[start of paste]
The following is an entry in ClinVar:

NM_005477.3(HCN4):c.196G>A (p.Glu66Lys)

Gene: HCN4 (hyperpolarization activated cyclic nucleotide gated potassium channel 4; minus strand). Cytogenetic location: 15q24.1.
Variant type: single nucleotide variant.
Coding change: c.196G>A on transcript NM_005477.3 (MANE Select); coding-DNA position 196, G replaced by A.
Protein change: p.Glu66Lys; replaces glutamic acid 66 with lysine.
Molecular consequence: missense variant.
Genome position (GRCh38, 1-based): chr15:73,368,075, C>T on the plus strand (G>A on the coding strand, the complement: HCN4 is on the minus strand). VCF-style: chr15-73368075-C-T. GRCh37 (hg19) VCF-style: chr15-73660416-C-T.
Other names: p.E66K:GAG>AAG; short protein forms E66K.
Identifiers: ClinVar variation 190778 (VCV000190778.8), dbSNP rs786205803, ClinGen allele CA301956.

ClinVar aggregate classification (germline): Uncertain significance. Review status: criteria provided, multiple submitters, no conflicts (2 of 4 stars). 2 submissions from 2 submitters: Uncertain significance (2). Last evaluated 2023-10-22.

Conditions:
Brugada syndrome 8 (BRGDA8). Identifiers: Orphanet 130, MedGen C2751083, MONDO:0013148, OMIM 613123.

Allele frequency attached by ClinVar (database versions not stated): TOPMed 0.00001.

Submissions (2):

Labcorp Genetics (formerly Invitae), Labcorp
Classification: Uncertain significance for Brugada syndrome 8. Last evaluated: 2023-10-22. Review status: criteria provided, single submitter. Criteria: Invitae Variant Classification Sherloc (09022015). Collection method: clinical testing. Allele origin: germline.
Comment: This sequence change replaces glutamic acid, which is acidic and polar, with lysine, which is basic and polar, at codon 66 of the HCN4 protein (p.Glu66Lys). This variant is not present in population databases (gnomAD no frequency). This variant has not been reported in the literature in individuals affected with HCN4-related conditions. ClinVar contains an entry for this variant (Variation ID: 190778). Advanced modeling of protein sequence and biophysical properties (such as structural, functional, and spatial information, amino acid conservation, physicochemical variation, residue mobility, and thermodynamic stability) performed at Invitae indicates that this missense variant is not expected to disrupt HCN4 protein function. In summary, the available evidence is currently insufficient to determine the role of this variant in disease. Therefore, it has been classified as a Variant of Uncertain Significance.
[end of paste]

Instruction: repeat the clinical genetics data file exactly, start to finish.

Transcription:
The following is an entry in ClinVar:

NM_005477.3(HCN4):c.196G>A (p.Glu66Lys)

Gene: HCN4 (hyperpolarization activated cyclic nucleotide gated potassium channel 4; minus strand). Cytogenetic location: 15q24.1.
Variant type: single nucleotide variant.
Coding change: c.196G>A on transcript NM_005477.3 (MANE Select); coding-DNA position 196, G replaced by A.
Protein change: p.Glu66Lys; replaces glutamic acid 66 with lysine.
Molecular consequence: missense variant.
Genome position (GRCh38, 1-based): chr15:73,368,075, C>T on the plus strand (G>A on the coding strand, the complement: HCN4 is on the minus strand). VCF-style: chr15-73368075-C-T. GRCh37 (hg19) VCF-style: chr15-73660416-C-T.
Other names: p.E66K:GAG>AAG; short protein forms E66K.
Identifiers: ClinVar variation 190778 (VCV000190778.8), dbSNP rs786205803, ClinGen allele CA301956.

ClinVar aggregate classification (germline): Uncertain significance. Review status: criteria provided, multiple submitters, no conflicts (2 of 4 stars). 2 submissions from 2 submitters: Uncertain significance (2). Last evaluated 2023-10-22.

Conditions:
Brugada syndrome 8 (BRGDA8). Identifiers: Orphanet 130, MedGen C2751083, MONDO:0013148, OMIM 613123.

Allele frequency attached by ClinVar (database versions not stated): TOPMed 0.00001.

Submissions (2):

Labcorp Genetics (formerly Invitae), Labcorp
Classification: Uncertain significance for Brugada syndrome 8. Last evaluated: 2023-10-22. Review status: criteria provided, single submitter. Criteria: Invitae Variant Classification Sherloc (09022015). Collection method: clinical testing. Allele origin: germline.
Comment: This sequence change replaces glutamic acid, which is acidic and polar, with lysine, which is basic and polar, at codon 66 of the HCN4 protein (p.Glu66Lys). This variant is not present in population databases (gnomAD no frequency). This variant has not been reported in the literature in individuals affected with HCN4-related conditions. ClinVar contains an entry for this variant (Variation ID: 190778). Advanced modeling of protein sequence and biophysical properties (such as structural, functional, and spatial information, amino acid conservation, physicochemical variation, residue mobility, and thermodynamic stability) performed at Invitae indicates that this missense variant is not expected to disrupt HCN4 protein function. In summary, the available evidence is currently insufficient to determine the role of this variant in disease. Therefore, it has been classified as a Variant of Uncertain Significance.